In the early years, Kiona won awards for its whites, including Riesling and Chenin Blanc, but also a few for its Lemberger and a Merlot rose. By the last half of the 1980s, Kiona Vineyards wine was earning national attention for its reds. In 1987, a Kiona Cabernet scored higher than several high-pedigree Bordeaux in a New York blind tasting. In 1989, Wine Spectator magazine praised Kiona's excellent Cabernets and Merlots, along with the Lemberger. In 1990, Kiona's 1987 Merlot won the Best of the Northwest award during a tasting at Ray's Boathouse in Seattle.
By 1987, Kiona Vineyards had 24.5 acres in production. Other vineyards had sprung up at the base of Red Mountain area, but development was gradual, mostly because of the scarcity of water. In 1991, Kiona bought the Ciel du Cheval vineyard, right across the road. The 1994 edition of Hugh Johnson's World Atlas of Wine, a wine industry bible, shows Kiona as one of only two vineyards in what would later be known as the Red Mountain appellation.
1994 saw a significant change for Kiona Vineyards. The Williams and Holmes partnership split up – amicably – with the Williams family taking over full ownership of the Kiona Vineyards Winery, and the Holmes family taking full ownership of the Ciel du Cheval vineyard. Holmes described it like this: "We kind of looked at each other and said, 'You know, we're getting kind of old, if one of us dies, the other guy's family has to run it ... And so we said, 'Well, let's just separate our businesses.' We were still great friends" (Kershner interview with Holmes).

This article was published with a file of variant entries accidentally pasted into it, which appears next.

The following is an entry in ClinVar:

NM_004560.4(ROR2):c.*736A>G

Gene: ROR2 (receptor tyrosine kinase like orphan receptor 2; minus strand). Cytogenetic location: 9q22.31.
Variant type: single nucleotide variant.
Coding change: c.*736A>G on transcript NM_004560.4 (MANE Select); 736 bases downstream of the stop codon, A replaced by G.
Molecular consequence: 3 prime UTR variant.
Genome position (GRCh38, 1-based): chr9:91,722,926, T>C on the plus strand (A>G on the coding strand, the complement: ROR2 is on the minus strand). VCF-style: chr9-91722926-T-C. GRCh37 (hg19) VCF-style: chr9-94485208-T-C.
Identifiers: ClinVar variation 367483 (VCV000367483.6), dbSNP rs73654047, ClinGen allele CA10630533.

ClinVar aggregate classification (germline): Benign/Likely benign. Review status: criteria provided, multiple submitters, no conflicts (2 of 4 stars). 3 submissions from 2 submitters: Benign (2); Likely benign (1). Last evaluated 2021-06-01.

Another significant change came in 2001, when Red Mountain was designated as its own American Viticultural Area (AVA). Kiona Vineyards had shown the way and now Red Mountain resembled a rolling sea of vineyards and wineries. That year, The Seattle Times said the "grapes from its slopes ... are widely considered the best in Washington" (Green). Wine tourists, as well, had taken notice. "Fifteen years ago, the idea that anyone from the Seattle area would come over here for a weekend or vacation to taste wine would have been almost ludicrous," Scott Williams said in 1998. "Now it's happening all the time" (Broom).